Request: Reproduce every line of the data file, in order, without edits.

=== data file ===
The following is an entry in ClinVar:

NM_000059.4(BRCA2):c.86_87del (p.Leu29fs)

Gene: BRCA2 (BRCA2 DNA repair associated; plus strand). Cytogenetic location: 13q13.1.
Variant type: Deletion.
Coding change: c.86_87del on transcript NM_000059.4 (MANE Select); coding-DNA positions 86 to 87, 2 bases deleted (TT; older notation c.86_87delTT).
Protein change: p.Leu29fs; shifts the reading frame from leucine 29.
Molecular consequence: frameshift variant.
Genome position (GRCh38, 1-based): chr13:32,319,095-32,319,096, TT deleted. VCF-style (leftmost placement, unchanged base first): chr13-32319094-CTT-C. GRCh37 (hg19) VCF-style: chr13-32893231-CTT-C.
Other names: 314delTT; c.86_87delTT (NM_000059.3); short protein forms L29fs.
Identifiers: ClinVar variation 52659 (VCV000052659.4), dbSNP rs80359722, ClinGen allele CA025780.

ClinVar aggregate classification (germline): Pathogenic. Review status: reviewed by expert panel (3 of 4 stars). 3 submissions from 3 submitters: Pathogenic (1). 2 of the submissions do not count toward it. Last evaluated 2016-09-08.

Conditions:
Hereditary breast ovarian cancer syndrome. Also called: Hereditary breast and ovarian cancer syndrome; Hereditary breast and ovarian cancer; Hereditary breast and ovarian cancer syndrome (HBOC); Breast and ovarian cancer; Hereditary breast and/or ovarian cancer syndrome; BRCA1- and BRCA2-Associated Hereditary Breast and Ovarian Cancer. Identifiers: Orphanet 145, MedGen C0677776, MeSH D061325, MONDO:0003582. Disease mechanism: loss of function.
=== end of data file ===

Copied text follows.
The following is an entry in ClinVar:

NM_000059.4(BRCA2):c.86_87del (p.Leu29fs)

Gene: BRCA2 (BRCA2 DNA repair associated; plus strand). Cytogenetic location: 13q13.1.
Variant type: Deletion.
Coding change: c.86_87del on transcript NM_000059.4 (MANE Select); coding-DNA positions 86 to 87, 2 bases deleted (TT; older notation c.86_87delTT).
Protein change: p.Leu29fs; shifts the reading frame from leucine 29.
Molecular consequence: frameshift variant.
Genome position (GRCh38, 1-based): chr13:32,319,095-32,319,096, TT deleted. VCF-style (leftmost placement, unchanged base first): chr13-32319094-CTT-C. GRCh37 (hg19) VCF-style: chr13-32893231-CTT-C.
Other names: 314delTT; c.86_87delTT (NM_000059.3); short protein forms L29fs.
Identifiers: ClinVar variation 52659 (VCV000052659.4), dbSNP rs80359722, ClinGen allele CA025780.

ClinVar aggregate classification (germline): Pathogenic. Review status: reviewed by expert panel (3 of 4 stars). 3 submissions from 3 submitters: Pathogenic (1). 2 of the submissions do not count toward it. Last evaluated 2016-09-08.

Conditions:
Hereditary breast ovarian cancer syndrome. Also called: Hereditary breast and ovarian cancer syndrome; Hereditary breast and ovarian cancer; Hereditary breast and ovarian cancer syndrome (HBOC); Breast and ovarian cancer; Hereditary breast and/or ovarian cancer syndrome; BRCA1- and BRCA2-Associated Hereditary Breast and Ovarian Cancer. Identifiers: Orphanet 145, MedGen C0677776, MeSH D061325, MONDO:0003582. Disease mechanism: loss of function.